It is very important that your doctor check your progress at regular visits, especially for the first few days you take tapentadol. This is necessary to allow dose adjustments and to check for any unwanted effects.
Do not use this medicine if you have used an MAO inhibitor (MAOI) such as isocarboxazid, phenelzine, selegiline, tranylcypromine, Eldepryl®, Marplan®, Nardil®, or Parnate® within the past 14 days.
Call your doctor right away if you have difficult, fast or slow, irregular, shallow, or troubled breathing, pale or blue lips, fingernails, or skin, or shortness of breath. These may be symptoms of a serious breathing problem called respiratory depression.
This medicine will add to the effects of alcohol and other CNS depressants (medicines that can make you drowsy or less alert). Some examples of CNS depressants are antihistamines or medicine for allergies or colds, sedatives, tranquilizers, or sleeping medicine, other prescription pain medicine or narcotics, medicine for seizures or barbiturates, muscle relaxants, or anesthetics, including some dental anesthetics. Check with your doctor before taking any of the medicines listed above while you are using this medicine.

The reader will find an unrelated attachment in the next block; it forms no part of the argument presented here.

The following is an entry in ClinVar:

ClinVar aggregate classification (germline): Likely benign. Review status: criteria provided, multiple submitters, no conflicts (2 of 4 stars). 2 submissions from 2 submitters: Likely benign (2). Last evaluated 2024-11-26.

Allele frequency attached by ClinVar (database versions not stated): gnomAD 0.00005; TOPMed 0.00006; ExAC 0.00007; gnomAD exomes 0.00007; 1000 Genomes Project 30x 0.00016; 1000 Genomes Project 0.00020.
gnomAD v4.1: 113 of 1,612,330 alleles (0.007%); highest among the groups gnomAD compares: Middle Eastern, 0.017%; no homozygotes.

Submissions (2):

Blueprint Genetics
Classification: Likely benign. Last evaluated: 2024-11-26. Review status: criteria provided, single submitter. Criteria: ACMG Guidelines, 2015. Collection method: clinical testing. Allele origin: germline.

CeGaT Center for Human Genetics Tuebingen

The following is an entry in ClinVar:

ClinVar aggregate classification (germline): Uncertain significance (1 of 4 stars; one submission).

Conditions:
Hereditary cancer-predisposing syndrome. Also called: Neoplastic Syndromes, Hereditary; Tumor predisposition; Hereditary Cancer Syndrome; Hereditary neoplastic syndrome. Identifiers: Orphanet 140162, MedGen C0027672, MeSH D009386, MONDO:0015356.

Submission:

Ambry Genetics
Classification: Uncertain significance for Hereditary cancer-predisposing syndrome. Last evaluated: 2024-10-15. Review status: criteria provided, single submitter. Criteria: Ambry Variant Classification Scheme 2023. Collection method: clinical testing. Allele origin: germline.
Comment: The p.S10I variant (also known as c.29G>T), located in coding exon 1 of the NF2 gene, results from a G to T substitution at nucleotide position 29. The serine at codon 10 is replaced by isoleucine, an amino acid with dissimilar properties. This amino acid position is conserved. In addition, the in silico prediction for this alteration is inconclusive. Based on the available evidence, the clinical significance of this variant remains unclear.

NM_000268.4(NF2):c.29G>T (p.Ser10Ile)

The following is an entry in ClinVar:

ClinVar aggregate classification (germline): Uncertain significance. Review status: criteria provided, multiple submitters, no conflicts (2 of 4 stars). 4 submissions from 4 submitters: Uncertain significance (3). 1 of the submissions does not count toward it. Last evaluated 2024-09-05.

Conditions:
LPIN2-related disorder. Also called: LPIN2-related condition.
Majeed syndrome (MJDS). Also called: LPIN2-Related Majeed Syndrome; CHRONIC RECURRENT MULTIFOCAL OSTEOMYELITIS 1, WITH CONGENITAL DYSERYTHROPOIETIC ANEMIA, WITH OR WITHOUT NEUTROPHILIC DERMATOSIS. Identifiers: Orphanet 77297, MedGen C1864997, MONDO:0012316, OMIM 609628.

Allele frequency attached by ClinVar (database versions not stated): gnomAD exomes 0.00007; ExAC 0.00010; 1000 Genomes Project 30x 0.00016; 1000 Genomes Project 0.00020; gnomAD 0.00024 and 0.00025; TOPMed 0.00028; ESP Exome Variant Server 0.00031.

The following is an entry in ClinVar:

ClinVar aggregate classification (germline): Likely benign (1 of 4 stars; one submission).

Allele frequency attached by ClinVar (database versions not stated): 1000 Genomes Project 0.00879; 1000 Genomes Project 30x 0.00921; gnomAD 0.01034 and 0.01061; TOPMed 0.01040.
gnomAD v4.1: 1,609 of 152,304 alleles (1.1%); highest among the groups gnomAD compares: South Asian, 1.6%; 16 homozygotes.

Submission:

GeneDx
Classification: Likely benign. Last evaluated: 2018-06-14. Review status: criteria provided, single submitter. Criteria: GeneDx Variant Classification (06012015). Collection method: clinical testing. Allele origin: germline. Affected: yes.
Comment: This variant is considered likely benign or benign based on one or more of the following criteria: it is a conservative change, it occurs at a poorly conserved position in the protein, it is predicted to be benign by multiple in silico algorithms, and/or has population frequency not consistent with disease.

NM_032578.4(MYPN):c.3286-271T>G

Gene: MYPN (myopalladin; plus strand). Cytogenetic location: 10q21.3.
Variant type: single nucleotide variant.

This medicine may cause some people to become dizzy, lightheaded, faint, drowsy, or less alert than they are normally. Make sure you know how you react to this medicine before you drive, use machines, or do anything else that could be dangerous if you are dizzy or not alert. Getting up slowly from a lying or sitting position may also help.
This medicine may cause a serious condition called serotonin syndrome when taken with certain medicines. Check with your doctor first before you take any other medicines. Call your doctor right away if you have a fever, confusion, restlessness, loss of coordination, or diarrhea.
Do not stop taking this medicine without first checking with your doctor. Your doctor may want you to gradually reduce the amount you are using before stopping it completely. This may help reduce the possibility of withdrawal symptoms, such as abdominal or stomach cramps, anxiety, fever, nausea, runny nose, sweating, tremors, or trouble with sleeping.
Using narcotics for a long time can cause severe constipation. To prevent this, your doctor may direct you to take laxatives, drink a lot of fluids, or increase the amount of fiber in your diet. Be sure to follow the directions carefully, because continuing constipation can lead to more serious problems.
Do not take other medicines unless they have been discussed with your doctor. This includes prescription or nonprescription (over-the-counter [OTC]) medicines and herbal or vitamin supplements.